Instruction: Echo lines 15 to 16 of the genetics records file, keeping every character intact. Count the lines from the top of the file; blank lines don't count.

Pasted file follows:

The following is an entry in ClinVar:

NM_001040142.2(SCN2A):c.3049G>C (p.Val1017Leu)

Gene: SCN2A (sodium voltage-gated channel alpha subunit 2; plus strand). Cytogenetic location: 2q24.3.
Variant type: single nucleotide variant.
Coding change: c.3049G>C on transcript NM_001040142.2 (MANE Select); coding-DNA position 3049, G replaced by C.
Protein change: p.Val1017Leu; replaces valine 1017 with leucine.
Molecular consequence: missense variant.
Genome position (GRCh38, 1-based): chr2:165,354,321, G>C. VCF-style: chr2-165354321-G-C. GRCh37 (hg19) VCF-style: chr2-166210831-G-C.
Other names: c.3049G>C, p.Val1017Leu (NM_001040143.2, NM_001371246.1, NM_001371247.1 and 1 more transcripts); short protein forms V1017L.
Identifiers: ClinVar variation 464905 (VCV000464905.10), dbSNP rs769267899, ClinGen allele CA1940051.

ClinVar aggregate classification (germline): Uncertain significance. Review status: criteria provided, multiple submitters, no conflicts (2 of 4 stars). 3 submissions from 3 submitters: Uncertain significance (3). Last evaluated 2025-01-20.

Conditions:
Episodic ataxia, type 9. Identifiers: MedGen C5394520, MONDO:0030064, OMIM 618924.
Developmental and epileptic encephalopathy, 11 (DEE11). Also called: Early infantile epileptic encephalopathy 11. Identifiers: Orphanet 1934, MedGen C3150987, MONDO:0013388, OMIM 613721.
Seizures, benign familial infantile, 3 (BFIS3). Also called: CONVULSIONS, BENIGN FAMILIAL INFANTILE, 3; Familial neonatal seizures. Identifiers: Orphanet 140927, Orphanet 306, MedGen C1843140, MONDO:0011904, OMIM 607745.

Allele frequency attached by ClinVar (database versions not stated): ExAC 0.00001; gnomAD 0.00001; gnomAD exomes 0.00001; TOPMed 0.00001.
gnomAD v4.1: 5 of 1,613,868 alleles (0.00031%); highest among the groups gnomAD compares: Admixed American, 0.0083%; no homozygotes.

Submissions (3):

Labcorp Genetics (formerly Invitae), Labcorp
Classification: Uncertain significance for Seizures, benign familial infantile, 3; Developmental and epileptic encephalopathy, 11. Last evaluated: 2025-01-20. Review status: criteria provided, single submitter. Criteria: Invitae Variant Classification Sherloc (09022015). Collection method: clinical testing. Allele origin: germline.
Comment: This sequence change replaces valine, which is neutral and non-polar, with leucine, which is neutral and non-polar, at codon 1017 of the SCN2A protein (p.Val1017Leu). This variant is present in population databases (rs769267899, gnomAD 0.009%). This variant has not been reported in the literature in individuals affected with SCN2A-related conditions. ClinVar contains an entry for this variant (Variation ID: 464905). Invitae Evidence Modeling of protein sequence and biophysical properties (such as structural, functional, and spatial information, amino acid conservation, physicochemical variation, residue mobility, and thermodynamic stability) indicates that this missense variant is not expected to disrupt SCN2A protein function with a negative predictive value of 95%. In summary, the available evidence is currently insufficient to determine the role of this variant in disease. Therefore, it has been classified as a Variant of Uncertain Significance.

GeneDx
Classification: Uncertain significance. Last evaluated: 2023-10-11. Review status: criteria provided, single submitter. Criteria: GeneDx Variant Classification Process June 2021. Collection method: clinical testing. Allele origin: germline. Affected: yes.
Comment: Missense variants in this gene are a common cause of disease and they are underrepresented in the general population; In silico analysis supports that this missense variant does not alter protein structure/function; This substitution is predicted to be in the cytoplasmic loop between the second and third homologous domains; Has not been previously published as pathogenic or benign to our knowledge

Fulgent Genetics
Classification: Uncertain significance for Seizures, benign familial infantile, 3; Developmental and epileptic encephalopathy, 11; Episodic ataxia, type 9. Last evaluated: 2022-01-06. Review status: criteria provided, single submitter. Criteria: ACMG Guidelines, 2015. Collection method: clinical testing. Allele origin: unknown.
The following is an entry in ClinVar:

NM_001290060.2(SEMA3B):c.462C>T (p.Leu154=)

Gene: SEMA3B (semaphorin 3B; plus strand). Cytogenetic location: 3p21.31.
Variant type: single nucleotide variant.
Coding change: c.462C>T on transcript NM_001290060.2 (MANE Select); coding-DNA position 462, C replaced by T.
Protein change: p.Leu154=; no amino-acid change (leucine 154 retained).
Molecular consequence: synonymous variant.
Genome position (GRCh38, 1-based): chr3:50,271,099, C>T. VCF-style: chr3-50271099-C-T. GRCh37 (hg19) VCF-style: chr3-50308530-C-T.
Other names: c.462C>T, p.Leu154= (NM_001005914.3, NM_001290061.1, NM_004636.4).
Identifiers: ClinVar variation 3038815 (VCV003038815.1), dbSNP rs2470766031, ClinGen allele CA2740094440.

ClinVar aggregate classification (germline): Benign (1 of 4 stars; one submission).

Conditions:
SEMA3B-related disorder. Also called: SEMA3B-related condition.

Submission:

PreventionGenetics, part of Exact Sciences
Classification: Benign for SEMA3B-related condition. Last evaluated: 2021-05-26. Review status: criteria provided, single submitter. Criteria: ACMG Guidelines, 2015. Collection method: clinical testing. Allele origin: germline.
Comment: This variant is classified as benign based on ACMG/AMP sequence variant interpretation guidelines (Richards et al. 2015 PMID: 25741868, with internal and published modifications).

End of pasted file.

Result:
Seizures, benign familial infantile, 3 (BFIS3). Also called: CONVULSIONS, BENIGN FAMILIAL INFANTILE, 3; Familial neonatal seizures. Identifiers: Orphanet 140927, Orphanet 306, MedGen C1843140, MONDO:0011904, OMIM 607745.

Allele frequency attached by ClinVar (database versions not stated): ExAC 0.00001; gnomAD 0.00001; gnomAD exomes 0.00001; TOPMed 0.00001.